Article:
Were you greeted with gummy locks of hair after an ambitious dye session, bleach job, or chemical process? Believe it or not, it happens to lots of people.
The sheer volume of hair fail videos on YouTube and other social media platforms serve to prove that fact. Gummy, stretchy hair is abnormal and extremely prone to damage.
The good news is that you can bring your hair back to life with the right care. And that’s what we’ll help you out with this article. We’ll first tell you why your hair might have turned out gummy and then share how to fix gummy hair using a detailed step-by-step process.
Why Your Hair Is Gummy
The most common culprit behind gummy hair is overprocessing from bleach, dye, or other chemical treatments. With bleach and dye, your hair’s outer cuticle is forcibly opened, and the chemicals penetrate the hair shaft to remove or change your natural hair color.
Chemical treatments like perms and relaxers alter your natural hair texture by breaking its protein bonds. Whenever a potentially harsh chemical is applied to your hair and isn’t rinsed out in enough time, there’s a risk of severe damage.
This doesn’t happen all the time, of course – it mainly happens when the chemicals are misused or applied to already compromised hair. In cases like these, the chemicals eat through the hair’s structure.
Your hair could also become gummy when you style it too often or too vigorously, but this isn’t nearly as common as chemical-related gumminess.
How to Fix Gummy Hair
When your hair is in a gummy state, the thing it needs most is protein. Since your hair is gummy because of insufficient protein, injecting protein back into the hair can help tremendously. Not only will a protein treatment repair your severely damaged hair, but it will leave your hair much stronger than it was initially.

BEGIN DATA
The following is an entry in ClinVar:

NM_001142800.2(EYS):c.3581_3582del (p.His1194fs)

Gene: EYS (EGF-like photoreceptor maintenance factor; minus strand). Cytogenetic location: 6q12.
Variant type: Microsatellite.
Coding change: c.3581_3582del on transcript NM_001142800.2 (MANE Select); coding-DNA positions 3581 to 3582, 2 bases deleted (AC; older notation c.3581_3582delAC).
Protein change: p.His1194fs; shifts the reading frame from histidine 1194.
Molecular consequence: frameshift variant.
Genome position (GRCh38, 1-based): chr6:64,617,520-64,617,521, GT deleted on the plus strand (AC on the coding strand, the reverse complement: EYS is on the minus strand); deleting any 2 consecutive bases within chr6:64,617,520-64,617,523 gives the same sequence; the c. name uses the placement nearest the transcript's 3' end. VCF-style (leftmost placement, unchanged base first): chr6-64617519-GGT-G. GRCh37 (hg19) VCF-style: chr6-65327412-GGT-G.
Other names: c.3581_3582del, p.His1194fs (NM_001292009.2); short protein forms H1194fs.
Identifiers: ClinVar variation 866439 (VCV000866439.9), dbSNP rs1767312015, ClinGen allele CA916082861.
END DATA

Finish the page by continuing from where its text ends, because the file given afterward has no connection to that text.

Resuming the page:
Types of Protein Treatments
When it comes to at-home protein treatments for gummy hair, you have a couple of options to consider: (1) pre-made commercial protein treatments and (2) DIY treatments.
Commercial Protein Treatments
You can find a pre-made protein treatment at your local department store, beauty supply store, or even online. The most popular protein treatment utilized by Black women is the Aphogee 2-Step Hair Treatment.
It works to restore damaged hair and guard against breakage for weeks. It’s specially formulated for hair that’s turned mushy when wet or brittle after drying.
To get the benefits of this treatment, you’ll follow the instructions on the packaging. They’ll instruct you to do the following:
- Wash your hair with Aphogee’s Shampoo for Damaged Hair.
- Apply the 2-Step Protein Treatment. Be careful to coat every single strand in the product and gently comb it through for even distribution.
- Sit under a hooded dryer for 20 to 45 minutes.
- Rinse your hair thoroughly.
- Shampoo with Aphoghee’s Balancing Moisturizer.
- Leave the shampoo on your hair for 2 minutes and then rinse thoroughly.
- Proceed with the styling process as usual.
DIY Protein Treatments